1. New York will decline as a popular legal venue for global debt. New York's status as a global financial center will not be helped.

2. The decision is tainted by association with hedge/vulture funds, political contributions, and connections. Regardless of the facts, it looks bad. And Senator Menendez has just weighed in blaming all the problems on Argentina. And why should a US Senator EVER publicly take sides with a hedge fund vs a large sovereign nation? The optics are awful.

3. A New York judge has the ability to control the behavior of global banks because of their branches in NY, but what is to prevent Russia or China to facilitate payments? Whatever happens, a overly broad ruling that is unenforceable is a bad idea.

4. We have had strained relations with Argentina for a decade and now we are adding fuel to that fire.

But the most serious is that Argentina is close getting rid of the current regime and try something new. Like some variation of capitalism. They have huge shale oil reserves. China and Russia have visited Argentina over the last month and put together trade deals. We are concerned about Russia's influence over Ukraine (for whatever reason -- all of them being bad) and ignoring influence of China and Russia in the Western Hemisphere. There will never be a better time to clean up our issues in Latin America.

We are giving Argentina no choice but to align themselves with China and Russia. Why in the world are we doing this to ourselves.

We are not "doing" anything to Argentina.

Any acts/actions "being done" to Argentina have been acts/actions of its own choosing and doing.

Argentina chose the language and the legal terms to include in the contract that would govern the so-called "Holdout," "Defaulted," or "Deadbeat" Bonds, and it was Argentina's US legal counsel (New York City lawyers) that included the insertion of the very term "Pari Passu," signifying that words, after all, DO have meanings, and that they were not put in the Indenture just for show.

Argentina chose New York as the jurisdiction whose law would apply in the interpretation and construction of the Indenture, and in the settlement of any disputes among Creditors versus the Deadbeat Republic of Argentina.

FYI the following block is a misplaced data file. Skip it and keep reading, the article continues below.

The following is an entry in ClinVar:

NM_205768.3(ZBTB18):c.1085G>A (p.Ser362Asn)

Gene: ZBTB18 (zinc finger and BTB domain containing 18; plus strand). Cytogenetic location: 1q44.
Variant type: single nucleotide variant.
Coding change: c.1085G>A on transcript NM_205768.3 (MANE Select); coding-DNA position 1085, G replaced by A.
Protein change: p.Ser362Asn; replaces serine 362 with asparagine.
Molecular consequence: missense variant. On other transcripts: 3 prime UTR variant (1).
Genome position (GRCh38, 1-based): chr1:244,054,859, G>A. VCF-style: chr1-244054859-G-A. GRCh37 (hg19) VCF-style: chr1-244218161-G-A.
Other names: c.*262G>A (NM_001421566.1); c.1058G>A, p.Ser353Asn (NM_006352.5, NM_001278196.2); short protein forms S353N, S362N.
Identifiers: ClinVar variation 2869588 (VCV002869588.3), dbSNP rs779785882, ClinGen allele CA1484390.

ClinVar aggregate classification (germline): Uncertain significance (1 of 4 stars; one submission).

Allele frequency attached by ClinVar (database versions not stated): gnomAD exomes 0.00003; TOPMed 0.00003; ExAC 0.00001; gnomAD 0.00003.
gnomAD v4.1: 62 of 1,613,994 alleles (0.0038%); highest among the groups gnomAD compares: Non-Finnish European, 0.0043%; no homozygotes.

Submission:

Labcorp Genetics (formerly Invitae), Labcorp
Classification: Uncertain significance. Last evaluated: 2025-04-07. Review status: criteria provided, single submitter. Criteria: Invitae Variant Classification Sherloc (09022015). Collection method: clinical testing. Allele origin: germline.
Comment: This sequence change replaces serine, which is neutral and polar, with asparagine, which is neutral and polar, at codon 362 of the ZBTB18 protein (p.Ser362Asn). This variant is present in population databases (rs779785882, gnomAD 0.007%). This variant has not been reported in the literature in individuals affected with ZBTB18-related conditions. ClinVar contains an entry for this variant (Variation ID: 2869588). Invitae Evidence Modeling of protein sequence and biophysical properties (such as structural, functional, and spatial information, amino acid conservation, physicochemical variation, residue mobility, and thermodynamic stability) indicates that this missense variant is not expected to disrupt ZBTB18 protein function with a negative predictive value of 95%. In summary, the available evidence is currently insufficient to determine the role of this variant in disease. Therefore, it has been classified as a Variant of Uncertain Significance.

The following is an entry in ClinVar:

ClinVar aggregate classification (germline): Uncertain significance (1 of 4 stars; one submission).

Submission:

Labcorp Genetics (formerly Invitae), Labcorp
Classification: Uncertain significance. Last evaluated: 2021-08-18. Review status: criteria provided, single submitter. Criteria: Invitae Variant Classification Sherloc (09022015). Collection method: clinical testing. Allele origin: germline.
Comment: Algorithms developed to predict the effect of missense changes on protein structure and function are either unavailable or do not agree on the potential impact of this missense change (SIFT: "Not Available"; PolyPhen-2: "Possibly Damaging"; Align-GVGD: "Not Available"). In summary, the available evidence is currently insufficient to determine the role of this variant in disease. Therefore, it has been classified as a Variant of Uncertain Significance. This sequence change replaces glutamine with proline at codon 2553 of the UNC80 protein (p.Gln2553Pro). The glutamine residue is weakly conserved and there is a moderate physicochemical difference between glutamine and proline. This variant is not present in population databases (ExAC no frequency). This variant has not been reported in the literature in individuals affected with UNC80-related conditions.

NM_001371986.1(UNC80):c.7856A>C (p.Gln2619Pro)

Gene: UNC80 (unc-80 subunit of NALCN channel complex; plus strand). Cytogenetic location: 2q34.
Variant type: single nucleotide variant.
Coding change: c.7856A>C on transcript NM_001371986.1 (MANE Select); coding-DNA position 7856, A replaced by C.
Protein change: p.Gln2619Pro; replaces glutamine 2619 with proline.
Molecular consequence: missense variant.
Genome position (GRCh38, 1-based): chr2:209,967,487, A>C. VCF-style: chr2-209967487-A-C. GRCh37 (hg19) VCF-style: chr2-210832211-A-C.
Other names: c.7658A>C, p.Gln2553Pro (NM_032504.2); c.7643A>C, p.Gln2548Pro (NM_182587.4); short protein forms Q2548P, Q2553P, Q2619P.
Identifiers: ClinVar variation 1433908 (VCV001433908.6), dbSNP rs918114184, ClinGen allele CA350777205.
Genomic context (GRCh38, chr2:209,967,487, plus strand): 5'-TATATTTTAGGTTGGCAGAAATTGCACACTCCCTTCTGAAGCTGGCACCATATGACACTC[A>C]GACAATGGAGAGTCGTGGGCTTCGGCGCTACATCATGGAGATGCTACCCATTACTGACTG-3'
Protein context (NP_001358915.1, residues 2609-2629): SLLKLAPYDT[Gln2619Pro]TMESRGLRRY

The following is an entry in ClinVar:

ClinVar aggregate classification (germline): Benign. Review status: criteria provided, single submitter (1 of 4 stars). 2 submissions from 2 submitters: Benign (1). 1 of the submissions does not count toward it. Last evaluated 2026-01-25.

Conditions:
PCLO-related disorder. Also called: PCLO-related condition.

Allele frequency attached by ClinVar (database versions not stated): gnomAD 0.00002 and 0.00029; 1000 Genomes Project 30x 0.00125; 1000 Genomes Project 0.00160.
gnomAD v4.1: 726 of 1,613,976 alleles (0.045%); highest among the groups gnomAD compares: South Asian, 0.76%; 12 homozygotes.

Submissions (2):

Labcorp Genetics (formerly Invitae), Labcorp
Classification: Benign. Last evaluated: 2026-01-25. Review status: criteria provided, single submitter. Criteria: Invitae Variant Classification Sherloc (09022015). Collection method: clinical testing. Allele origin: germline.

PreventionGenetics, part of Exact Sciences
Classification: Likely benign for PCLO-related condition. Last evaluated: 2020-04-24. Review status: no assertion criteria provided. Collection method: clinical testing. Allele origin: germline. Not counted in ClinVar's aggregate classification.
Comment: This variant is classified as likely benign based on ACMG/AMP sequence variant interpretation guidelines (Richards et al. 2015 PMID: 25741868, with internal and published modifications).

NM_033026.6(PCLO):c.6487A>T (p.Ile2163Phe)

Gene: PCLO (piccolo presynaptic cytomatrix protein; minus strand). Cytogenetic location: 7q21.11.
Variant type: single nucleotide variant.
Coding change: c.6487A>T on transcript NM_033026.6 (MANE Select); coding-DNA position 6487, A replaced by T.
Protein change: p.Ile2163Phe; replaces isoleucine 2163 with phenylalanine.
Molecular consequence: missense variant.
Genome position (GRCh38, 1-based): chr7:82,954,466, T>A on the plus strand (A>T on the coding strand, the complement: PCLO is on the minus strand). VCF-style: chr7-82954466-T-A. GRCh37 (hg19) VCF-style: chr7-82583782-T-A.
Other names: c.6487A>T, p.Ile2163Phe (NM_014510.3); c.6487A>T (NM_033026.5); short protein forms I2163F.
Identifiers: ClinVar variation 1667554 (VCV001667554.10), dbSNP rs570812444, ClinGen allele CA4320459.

Argentina chose the U.S. Southern District of New York, located on the Island of Manhattan, as the sole venue where any disputes arising out of the Bond Indenture would be heard.

Argentina specifically waived any/all Sovereign Immunity issues by submitting itself to the jurisdiction of New York law, to be heard in a U.S. federal court within the S.D.N.Y., and it wound up with Judge Griesa. I say to "Wallace," that you can try to denigrate Judge Griesa's authority by calling him names and impugning his good name. This is a strategy taken straight from the play book of "Argentina Elvis" and "Crazy Cristina" of putting labels on their adversaries (e.g., "Vultures"), now that these Creditors decided that they did not want to take part in the Deadbeat Republic's plan to PUNK all of its Creditors. The fact that 93% of Creditors were coerced into having heavy discounted junk (once again) DEFAULTED bonds is of no consequence on the 7% of bondholder Creditors that "held out" for what is rightfully, and lawfully, theirs. The 7% are lucky to have been able to bankroll an army of lawyers that usually only a sovereign can afford. The 93% that folded like a cheap suit (no pun intended), may have been too scared to file suit against, may have worried about winding up with Zero cents on the dollars instead of the 30 cents that the deadbeat was offering it in 2005/2010.

In the end, it is completely IRRELEVANT as to why or how the Deadbeats were able to get so many "investors" (in Argentine bonds, is more akin to craps shooters) to take heavily discounted paper that has once again DEFAULTED (for whatever reason), whether the Deadbeat doesn't have the funds to pay, or whether it is willing to play ball with some of its Creditors that it "made nice with" during the bond exchanges, but in the end, Argentina MUST pay the 7%-ers or join the other deadbeat pariah nations of the world.

Whatever the issues, whatever the facts . . . Argentina can just go pound sand as far as I'm concerned.


Up Yours, Argentina